Mark Steyn reflects upon the entrapment of Larry Craig.
My general philosophy on public restrooms was summed up by the late Derek Jackson, the Oxford professor and jockey, in his advice to a Frenchman about to visit Britain. “Never go to a public lavatory in London,” warned Professor Jackson. “I always pee in the street. You may be fined a few pounds for committing a nuisance, but in a public lavatory you risk two years in prison because a policeman in plain clothes says you smiled at him.”
Just so. Sergeant Karsnia is paid by the police department to sit in a stall in the men’s room all day, like a spider waiting for the flies. The Baron von Richthoven of the Minneapolis Bathroom Patrol has notched up a phenomenal number of kills and knows what to look for — the tapping foot in the adjoining stall, a hand signal under the divider. Did you know that tapping your foot in a bathroom was a recognized indicator that a criminal act is about to occur? Don’t take your i-Pod in with you! Or, if you do, make sure you’re listening to the Singing Senators: Hard to tap your foot to “Sweet Adeline,” and if you do it’s unlikely to be in a manner sufficiently frenzied to attract the attention of the adjoining constables.
What else is a giveaway that you’re a creep and a pervert seeking loveless anonymous sex? Well, according to Sergeant Karsnia, when the Senator entered the stall, he placed his wheelie bag against the door, which (according to the official complaint) “Sgt Karsnia’s experience has indicated is used to attempt to conceal sexual conduct by blocking the view from the front of the stall”.
No doubt. But, if you use the men’s room at the airport, where are you meant to put your carry-on? There’s not many other places in a bathroom stall other than against the door, unless Minneapolis is planning on mandating overhead bins in every cubicle. In happier times, one would have offered some cheery urchin sixpence to keep an eye on one’s bags. But today if you go to the airport bathroom and say to some lad, “Would you like to take care of my wheelie for five minutes?”, you’ll be looking at 30 years in the slammer.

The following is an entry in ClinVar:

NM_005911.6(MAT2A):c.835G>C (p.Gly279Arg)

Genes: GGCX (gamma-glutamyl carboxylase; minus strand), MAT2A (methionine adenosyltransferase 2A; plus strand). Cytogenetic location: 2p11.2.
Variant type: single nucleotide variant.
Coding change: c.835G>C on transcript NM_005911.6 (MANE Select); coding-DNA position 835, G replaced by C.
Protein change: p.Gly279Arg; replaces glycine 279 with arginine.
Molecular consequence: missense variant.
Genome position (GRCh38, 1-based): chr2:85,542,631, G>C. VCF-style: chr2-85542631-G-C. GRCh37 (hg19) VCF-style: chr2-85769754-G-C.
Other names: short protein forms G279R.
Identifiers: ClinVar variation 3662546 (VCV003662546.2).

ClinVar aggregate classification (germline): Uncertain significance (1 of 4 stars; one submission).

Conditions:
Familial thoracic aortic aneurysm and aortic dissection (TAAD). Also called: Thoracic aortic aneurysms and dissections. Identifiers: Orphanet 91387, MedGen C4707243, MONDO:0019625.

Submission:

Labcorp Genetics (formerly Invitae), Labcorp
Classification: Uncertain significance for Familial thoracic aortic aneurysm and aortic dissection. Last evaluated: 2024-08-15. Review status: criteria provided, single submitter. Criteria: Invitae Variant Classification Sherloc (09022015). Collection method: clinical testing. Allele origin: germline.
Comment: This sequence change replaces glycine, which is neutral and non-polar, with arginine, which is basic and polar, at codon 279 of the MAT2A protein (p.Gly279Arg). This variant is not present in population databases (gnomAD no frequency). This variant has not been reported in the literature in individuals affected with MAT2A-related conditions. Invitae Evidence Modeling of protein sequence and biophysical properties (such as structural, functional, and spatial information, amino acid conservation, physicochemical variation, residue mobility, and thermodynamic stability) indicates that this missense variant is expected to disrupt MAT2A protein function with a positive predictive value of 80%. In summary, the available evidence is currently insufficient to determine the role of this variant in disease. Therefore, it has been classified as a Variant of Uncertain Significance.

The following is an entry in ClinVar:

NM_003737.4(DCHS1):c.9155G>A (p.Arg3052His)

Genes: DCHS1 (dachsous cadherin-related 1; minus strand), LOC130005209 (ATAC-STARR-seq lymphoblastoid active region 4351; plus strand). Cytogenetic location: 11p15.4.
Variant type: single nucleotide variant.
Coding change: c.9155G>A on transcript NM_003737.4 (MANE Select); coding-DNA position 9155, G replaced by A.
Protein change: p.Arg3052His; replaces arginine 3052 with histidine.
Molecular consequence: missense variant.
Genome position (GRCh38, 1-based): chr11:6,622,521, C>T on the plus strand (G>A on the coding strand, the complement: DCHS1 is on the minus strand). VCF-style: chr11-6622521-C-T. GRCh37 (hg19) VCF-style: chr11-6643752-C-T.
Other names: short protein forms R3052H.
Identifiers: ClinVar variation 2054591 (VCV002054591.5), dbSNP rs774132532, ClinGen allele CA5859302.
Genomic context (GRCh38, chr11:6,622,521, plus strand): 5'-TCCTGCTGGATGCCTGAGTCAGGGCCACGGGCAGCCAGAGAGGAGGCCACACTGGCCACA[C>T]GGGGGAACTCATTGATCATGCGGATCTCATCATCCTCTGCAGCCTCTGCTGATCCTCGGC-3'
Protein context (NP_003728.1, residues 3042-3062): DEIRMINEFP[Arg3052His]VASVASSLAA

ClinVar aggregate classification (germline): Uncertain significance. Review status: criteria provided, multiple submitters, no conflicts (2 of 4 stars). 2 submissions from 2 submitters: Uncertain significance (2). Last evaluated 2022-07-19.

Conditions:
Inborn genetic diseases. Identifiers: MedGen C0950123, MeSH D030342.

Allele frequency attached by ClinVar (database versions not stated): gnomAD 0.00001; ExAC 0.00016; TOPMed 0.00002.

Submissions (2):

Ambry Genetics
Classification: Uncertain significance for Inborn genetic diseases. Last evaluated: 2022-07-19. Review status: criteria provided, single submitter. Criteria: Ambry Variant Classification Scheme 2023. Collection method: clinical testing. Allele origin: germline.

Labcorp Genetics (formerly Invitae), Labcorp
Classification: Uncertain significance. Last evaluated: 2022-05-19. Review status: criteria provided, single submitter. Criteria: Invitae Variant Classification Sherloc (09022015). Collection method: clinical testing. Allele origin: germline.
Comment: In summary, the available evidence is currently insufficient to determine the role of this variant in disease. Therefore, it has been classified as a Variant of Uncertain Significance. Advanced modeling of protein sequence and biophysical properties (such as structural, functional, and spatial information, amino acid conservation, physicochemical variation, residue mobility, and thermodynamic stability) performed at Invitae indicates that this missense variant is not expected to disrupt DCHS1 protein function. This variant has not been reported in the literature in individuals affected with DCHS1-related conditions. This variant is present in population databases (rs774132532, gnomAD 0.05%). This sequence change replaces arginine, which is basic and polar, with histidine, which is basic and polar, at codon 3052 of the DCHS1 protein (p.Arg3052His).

I’ve no doubt Senator Craig went to that bathroom looking for sex. Listen to the tape of his encounter with Sergeant Karsnia and then imagine, as Jonah Goldberg suggested, how the conversation would go if Senators McCain or Webb had been in that stall and were accused of brushing shoes with the flatfoot. Not being privy to the codes of the privy, it would take ‘em 15 minutes even to figure out what Sarge was accusing ‘em of and, when it became clear, the conversation would erupt in a blizzard of asterisks and, shortly thereafter, fists. Instead, Senator Craig copped a plea. Because of that, he should disappear from public life as swiftly as possible and embrace full time the anonymity he cherishes in his sexual encounters. Not, as the left urges, on grounds of “hypocrisy” — because he’s a “family values” politician who opposes “gay marriage” yet trawls for rough trade in men’s rooms. A measure of hypocrisy is necessary to a functioning society. It’s quite possible, on the one hand, to be opposed to the legalization of prostitution yet, on the other, to pull your hat down over your brow every other Tuesday and sneak off to the cat house on the other side of town. Your inability to live up to your own standards does not, in and of itself, nullify them. The Left gives the impression that a Republican senator caught in a whorehouse ought immediately to say, “You’re right. I should have supported earmarks for hookers in the 2005 appropriations bill.” That’s the reason why sex scandals take down Republicans but not Democrats: Sex-wise, the Left’s standards are that whatever’s your bag is cool — which is the equivalent of no standards. Thus, Monica Lewinsky was a “grown woman” free to make her own decisions on the carpet of the Oval Office. Without agreed “moral standards”, all you have is the law. When it’s no longer clear something is wrong, all you can do is make it illegal.
And so we have the bizarre situation of a United States senator convicted of the crime of brushing his foot and placing his carry-on luggage in the only available space of a men’s room stall. Larry Craig feebly accused Sergeant Karsnia of “entrapping” him but, in fact, the officer didn’t even need to entrap him into anything other than an allegedly intrusive shoe movement. That’s a crime? On the tape, Craig sounds sad and pathetic, a prominent man cornered in a sordid transaction. Yet Karsnia sounds just as weird and creepy: a guy who’s paid to sit in a bathroom stall for hours on end observing adjoining ankles. I’d rather hand out traffic tickets.
Mark R. Levin offers some bitter remarks.
Today some Republicans pat themselves on the back for their “courageous” stand against liberal charges of hypocrisy as they were early in their denunciation of Craig. Now, these would be the same liberals who show routinely their hypocrisy embracing Bill Clinton (accused of rape), Barney Frank (accused of allowing his home to be used for male prostitution), and the late Gerry Studds (who had sex repeatedly with a seventeen-year-old page). These Republicans fear the “culture of corruption” label the liberals have assigned them and aren’t quite sure how to respond to it. Mostly, they refuse to fire back by highlighting the numerous examples of demonstrable sleaze involving William Jefferson (alleged bribe), Alan Mollohan (alleged self-dealing), John Murtha (earmarks related to his brother), Dianne Feinstein (her husband profiting from military contracts), Hillary Clinton (Norman Hsu, et al), and, of course, the aforementioned Clinton, Frank, and Studds examples.
There is indeed a culture of corruption, and it extends well beyond any single politician. It swirls around big government. It always has and it always will.
Hat tip to Richard Falknor.